DISCONNECT (2013)

April 14, 2013

disconnect1 Greetings again from the darkness. It’s an impressive cast. The director, Henry Alex Rubin, gave us the excellent documentary Murderball.  Unfortunately the material here is mostly obvious and cliché-filled with no real message, other than our dependency on technology is leading us to be less “connected” to those real life people we live with. Is there anyone who doesn’t know this … other than the characters in this movie?

I’m calling this movie “Crash on the World Wide Web”. Crash was the 2006 Oscar winner for Best Picture. It had multiple story lines andworked extremely hard to appear very important, just like this one does. Disconnect shows us the Boyd’s – a family comprised of a workaholic lawyer dad (Jason Bateman always on the blackberry), a teenage daughter (Haley Ramm), a teenage loner son, and a mom (Hope Davis) who has no close bond with any of them. The boy (played by Jonah Bobo from Crazy Stupid Love) is cyber-bullied by two cruel boys (Colin Ford from a We Bought a disconnect3Zoo, and Aviad Bernstein).

We also meet a married couple played by Paula Patton and Alexander Skarsgard. They learn they are the victims of identity theft and the source could be her online support chat room (grieving the loss of their young son) or his online gambling problem. They hire a cyber-crime expert (Frank Grillo) to help them track down the alleged perpetrator (Michael Nyqvist). This expert also happens to be the father of Colin Ford’s character – the cyber-bully from story 1.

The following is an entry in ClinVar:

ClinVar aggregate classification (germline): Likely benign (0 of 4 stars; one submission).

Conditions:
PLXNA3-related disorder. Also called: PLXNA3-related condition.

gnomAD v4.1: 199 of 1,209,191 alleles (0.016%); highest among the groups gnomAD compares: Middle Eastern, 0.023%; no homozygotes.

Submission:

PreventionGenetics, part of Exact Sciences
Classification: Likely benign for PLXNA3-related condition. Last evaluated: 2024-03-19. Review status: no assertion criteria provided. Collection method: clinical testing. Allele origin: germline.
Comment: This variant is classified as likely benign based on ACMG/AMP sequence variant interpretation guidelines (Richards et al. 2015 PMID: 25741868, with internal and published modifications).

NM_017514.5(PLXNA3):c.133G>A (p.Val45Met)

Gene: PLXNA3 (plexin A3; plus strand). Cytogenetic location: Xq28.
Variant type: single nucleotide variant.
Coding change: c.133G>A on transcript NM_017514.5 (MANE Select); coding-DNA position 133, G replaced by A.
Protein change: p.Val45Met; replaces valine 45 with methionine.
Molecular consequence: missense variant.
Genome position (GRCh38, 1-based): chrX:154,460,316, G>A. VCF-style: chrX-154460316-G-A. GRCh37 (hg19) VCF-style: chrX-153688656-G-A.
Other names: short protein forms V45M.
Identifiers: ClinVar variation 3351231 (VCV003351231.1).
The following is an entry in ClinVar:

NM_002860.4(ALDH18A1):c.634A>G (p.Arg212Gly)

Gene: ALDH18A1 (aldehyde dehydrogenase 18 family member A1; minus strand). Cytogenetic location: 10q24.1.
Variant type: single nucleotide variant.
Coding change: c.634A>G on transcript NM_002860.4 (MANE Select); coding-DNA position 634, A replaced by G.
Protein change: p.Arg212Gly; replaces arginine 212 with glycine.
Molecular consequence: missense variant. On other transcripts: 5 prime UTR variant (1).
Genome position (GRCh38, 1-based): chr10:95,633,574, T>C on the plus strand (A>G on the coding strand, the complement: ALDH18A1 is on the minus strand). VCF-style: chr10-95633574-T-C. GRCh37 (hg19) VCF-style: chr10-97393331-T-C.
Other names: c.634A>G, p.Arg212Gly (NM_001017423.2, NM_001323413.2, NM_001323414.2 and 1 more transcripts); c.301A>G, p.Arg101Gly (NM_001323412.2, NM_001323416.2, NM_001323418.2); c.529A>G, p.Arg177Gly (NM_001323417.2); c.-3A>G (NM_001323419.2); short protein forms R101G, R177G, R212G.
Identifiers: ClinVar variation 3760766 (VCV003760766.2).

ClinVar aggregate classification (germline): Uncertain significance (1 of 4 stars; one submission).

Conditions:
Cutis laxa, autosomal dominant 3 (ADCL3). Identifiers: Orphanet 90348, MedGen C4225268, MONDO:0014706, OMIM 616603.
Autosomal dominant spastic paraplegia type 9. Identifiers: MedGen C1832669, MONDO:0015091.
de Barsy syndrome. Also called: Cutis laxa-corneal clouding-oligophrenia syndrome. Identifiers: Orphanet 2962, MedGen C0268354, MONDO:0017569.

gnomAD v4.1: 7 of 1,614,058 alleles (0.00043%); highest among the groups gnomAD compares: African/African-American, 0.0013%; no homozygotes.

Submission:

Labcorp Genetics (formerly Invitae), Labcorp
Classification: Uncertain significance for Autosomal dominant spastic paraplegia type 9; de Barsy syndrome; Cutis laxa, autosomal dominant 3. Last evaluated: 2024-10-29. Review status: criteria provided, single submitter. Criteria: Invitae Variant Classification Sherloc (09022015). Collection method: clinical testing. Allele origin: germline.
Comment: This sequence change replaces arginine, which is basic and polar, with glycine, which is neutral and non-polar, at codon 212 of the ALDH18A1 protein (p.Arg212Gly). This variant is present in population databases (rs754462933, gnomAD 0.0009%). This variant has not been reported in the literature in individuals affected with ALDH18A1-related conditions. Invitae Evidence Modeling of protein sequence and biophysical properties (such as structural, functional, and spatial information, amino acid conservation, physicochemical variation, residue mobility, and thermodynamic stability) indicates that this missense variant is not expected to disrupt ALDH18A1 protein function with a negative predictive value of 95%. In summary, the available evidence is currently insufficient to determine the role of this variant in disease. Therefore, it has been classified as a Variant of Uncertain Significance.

disconnect4Finally we see an ambitious local TV reporter (Andrea Riceborough) who stumbles onto an online sex chat room featuring young stud Max Thieriot. As the trust builds between these two, we know disaster is fast approaching.

The two father-son relationships take a turn after both fathers “invade” the privacy of the boys’ online accounts. What they learn is painful and enlightening. The real point or message of the stories seem to be that technology is killing real communication and human interaction. This is the disconnect that is occurring while online connections are thriving. Did we really need a movie to tell us this?

SEE THIS MOVIE IF: you are somehow oblivious to the inherent dangers of online communication OR if you are unaware that teenagers can be cruel and loneliness is open to all ages OR you want to see why I prefer Jason Bateman in dramatic roles rather than comedies

SKIP THIS MOVIE IF: you have been the victim of identity theft or cyber-bullying … no need to re-live that pain

watch the trailer:

http://www.youtube.com/watch?v=aqCcQOlDM4o


WE BOUGHT A ZOO

December 12, 2011

 Greetings again from the darkness. Director Cameron Crowe has finally emerged from his cocoon – 7 years after the abysmal Elizabethtown. Yes, he has had a couple of projects in that time, notably the Pearl Jam documentary, but he has avoided anything related to his dramatic film roots of which produced Say Anything, Jerry Maguire and Almost Famous. This time he delivers a feel good, family appropriate, sentimental crowd-pleaser that should play very well to the holiday crowd.